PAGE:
Over the years, we have carved out quite a few large garden beds on our property: the vegetable garden, the back fence orchard, the front yard flower bed, and most recently, the shed patio garden. But we have never “renovated” one. Last Fall, after completing the shed patio project, we decided to redo one of the garden beds in our backyard – the raspberry patch:


Why redo the raspberry garden?

I started this raspberry patch back in 2019. The first a couple summers, the raspberry plants remained small. Despite that, we still got the raspberries we needed:


But during the last two seasons, these raspberry plants explored:


Although we tried to thin the canes in Spring, the growth was too robust to control. The patch quickly grew into a 7-foot-tall jungle. Rabbits and mice started making nests between the canes.


We also found raspberry suckers popping up everywhere: in nearby flower beds, on the lawn space, and even inside basement window sills. Raspberry spreads by horizontal rhizomes underground. Although we love eating fresh raspberries, we did not want a raspberry-infested yard.


Digging out the raspberry canes and future plans

Finally, we made the painful decision to remove the raspberry patch. It was not a task for the faint of heart – these canes were full of thorns and we expected snakes and rodents had taken refuge inside the patch. I started by cutting off the canes after the summer harvest, and worked from the outside in. I found so many berries we could not see through the dense foliage, and ended up freezing several five-gallon buckets of berries from this small patch! Can you believe it? Raspberry must really liked our soil.


After I cut down the canes, Slav the husband of the year took over to dig out the rhizomes.


It took Slav a few weekends to eliminate the raspberry roots. Here was the pile from his work. Mostly prickly raspberry canes. Oh my.


At the meantime, I started contemplating how to utilize the former raspberry patch. I quickly decided to incorporate half of it into the nearby patio garden. Adding this section significantly enlarged the once skinny patio garden, making it look more like a planting “island” instead of a “strip”.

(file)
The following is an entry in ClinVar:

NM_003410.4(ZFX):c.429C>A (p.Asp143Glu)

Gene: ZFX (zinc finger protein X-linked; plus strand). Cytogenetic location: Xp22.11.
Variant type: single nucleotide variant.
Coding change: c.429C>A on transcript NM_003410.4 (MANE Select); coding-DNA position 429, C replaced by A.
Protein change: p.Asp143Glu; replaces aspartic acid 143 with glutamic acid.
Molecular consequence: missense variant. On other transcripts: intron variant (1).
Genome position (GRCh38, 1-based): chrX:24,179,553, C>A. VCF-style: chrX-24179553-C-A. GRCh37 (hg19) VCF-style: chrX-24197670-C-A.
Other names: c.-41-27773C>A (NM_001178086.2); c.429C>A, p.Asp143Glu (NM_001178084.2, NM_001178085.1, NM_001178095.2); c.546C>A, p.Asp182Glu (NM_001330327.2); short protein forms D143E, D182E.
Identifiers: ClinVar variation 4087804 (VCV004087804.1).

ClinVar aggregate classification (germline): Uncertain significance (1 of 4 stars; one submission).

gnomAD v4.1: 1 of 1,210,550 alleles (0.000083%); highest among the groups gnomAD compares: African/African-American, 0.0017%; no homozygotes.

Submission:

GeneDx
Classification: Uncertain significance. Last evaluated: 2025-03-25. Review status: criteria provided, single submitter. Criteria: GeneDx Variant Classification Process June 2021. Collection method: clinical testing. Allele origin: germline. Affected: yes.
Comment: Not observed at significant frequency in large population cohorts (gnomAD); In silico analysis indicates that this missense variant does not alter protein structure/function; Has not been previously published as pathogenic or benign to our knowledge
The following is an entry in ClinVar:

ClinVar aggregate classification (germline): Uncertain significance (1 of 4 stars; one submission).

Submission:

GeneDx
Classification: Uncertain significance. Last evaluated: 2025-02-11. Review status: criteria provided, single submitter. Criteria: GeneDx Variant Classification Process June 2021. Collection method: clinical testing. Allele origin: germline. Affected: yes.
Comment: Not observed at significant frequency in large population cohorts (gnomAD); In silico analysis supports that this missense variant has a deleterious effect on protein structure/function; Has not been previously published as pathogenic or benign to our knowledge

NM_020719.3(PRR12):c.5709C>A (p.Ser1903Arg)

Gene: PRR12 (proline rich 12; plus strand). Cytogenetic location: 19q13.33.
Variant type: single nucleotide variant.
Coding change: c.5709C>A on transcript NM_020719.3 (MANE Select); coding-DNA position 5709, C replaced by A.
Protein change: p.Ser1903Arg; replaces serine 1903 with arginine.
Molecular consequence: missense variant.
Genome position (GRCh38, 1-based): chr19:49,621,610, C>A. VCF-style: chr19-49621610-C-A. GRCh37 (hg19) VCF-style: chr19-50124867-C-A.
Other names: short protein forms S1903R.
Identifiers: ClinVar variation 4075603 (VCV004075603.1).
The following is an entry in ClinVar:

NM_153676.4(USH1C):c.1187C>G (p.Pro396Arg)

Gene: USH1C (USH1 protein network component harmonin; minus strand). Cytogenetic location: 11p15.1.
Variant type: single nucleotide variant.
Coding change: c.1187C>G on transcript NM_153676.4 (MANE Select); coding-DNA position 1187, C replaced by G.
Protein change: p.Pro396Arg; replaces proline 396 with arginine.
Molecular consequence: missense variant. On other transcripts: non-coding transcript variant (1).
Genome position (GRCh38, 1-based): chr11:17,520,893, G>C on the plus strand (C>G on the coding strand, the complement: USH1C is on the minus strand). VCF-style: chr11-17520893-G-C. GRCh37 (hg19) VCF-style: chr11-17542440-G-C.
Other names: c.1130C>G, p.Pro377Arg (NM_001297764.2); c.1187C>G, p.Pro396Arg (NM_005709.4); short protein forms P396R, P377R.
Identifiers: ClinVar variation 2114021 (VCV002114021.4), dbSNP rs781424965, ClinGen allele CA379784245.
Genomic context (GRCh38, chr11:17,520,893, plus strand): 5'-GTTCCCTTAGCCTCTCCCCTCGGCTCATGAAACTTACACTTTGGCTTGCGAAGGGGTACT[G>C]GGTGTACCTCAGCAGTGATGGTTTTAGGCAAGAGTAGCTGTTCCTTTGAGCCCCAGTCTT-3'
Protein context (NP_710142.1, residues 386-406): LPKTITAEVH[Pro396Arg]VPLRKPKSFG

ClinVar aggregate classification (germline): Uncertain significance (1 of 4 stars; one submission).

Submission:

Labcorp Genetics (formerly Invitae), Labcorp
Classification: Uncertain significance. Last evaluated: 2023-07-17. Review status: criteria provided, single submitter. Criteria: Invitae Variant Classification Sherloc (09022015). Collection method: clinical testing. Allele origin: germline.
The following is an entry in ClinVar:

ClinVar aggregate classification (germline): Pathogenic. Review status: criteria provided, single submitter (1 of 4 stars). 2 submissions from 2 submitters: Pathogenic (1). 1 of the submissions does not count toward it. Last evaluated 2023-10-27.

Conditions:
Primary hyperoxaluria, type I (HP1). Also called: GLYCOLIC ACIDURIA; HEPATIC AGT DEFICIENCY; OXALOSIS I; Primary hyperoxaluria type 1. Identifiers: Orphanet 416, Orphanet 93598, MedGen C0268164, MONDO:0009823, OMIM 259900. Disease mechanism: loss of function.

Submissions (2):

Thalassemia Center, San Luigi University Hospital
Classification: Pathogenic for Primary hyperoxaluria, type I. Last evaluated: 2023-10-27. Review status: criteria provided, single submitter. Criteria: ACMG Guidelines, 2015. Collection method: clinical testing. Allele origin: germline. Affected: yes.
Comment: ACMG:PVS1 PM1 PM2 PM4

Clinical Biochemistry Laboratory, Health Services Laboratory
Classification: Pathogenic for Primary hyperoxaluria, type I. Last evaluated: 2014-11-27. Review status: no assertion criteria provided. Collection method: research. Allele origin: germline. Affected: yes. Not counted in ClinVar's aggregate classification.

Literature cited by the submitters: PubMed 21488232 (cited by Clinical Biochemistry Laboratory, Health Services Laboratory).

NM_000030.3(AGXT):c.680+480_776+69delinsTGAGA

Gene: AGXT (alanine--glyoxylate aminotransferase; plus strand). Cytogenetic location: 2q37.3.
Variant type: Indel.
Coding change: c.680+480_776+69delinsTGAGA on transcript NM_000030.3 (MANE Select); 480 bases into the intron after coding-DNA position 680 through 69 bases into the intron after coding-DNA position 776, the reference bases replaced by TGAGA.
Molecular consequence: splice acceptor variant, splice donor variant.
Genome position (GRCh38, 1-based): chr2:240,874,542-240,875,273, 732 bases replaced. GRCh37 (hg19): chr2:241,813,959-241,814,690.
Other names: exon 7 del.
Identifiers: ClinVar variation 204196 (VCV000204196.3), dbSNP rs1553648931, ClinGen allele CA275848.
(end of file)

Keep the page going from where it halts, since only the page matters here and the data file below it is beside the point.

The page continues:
This was the look of the new planting island. Imagine a small ornamental tree where the yellow stick is, maybe an evergreen, surrounded by low-mount grasses and perennial blooms? It will create a layered look and bring more winter interest to this area.


Next to the planting island I wanted a path, so we could walk among the big flower beds easily. Being a visual person, I started by laying down some tree stumps to highlight the future path:


From the picture above and below you can see that the path travelled from the back of the house, right under my office window, to the center of the herb garden. It looked wide in the pictures, but in reality it was barely four feet wide. I also made the path curvy for a more organic look.


It was a lot harder to decide what to do with other half of the former raspberry patch… Although north-facing, this slope was very productive when planting pumpkins and melons.


Unfortunately, we are no longer able to plant vine crops here next year, because of our new dog, Charlie. Charlie loves to taste unripe fruits from my garden, precisely one bite from each fruit. This little devil…